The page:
This section is from the book "The Steward's Handbook And Guide To Party Catering", by Jessup Whitehead. Also available from Amazon: Larousse Gastronomique.
Where there is too much work for one steward two are employed. The purchasing steward not having time to remain in the kitchen and carving room during the two or three hours of each meal the inside steward steps in. The duties are not different from what has been already detailed, but they are divided between two and the inside is the second, if one must rank the other, the purchasing steward having charge of the accounts and the cost per meal and per day of running the house, while the inside steward has immediate control of the kitchen and dining room. The special need of an inside steward is most apparent when a hotel has a number of private dinners, suppers and banquets to get up as a part of the regular business. Then the inside steward is the one to be consulted upon the subject of the menu for each occasion. He is required to be acquainted with all dishes, wines and the etiquette of the table. He decides the choice of viands, knowing which are in season and which are most suitable for the time, due regard being had to the amount of money the purchaser wishes to spend.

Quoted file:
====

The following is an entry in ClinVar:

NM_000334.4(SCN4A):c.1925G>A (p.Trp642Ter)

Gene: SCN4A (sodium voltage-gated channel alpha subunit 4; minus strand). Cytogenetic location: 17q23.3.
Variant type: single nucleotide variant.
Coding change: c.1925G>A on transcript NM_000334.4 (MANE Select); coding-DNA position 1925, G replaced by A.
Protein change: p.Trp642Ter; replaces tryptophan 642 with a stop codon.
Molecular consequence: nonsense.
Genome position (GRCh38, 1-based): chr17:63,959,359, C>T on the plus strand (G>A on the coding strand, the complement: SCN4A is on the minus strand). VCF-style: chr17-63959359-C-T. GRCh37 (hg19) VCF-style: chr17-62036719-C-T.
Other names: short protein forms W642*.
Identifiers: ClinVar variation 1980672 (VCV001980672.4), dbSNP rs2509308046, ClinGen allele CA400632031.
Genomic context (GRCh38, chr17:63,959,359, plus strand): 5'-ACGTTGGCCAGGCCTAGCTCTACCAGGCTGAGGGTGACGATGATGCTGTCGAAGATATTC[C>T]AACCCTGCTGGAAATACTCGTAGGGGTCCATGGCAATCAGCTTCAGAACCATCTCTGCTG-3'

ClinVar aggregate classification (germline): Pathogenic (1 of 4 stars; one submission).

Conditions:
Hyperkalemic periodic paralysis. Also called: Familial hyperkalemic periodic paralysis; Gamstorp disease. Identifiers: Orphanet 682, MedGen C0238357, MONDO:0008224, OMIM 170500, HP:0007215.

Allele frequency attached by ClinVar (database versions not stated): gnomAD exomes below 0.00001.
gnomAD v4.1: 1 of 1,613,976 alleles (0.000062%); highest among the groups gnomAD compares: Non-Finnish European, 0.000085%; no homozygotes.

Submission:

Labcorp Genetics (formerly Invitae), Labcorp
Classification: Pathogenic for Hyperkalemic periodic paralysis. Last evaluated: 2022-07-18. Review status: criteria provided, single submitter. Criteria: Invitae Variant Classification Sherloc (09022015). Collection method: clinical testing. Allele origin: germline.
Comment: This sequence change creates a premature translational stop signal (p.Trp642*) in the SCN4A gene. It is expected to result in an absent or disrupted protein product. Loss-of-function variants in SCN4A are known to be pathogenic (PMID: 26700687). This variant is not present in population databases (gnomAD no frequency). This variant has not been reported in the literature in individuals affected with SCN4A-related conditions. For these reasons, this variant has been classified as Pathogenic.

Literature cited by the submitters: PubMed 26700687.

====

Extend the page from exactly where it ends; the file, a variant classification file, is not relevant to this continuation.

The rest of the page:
The inside steward is more than a headwaiter and supersedes him in many cases, for the inside steward enters the dining room and has the private dinners served under his own supervision and management.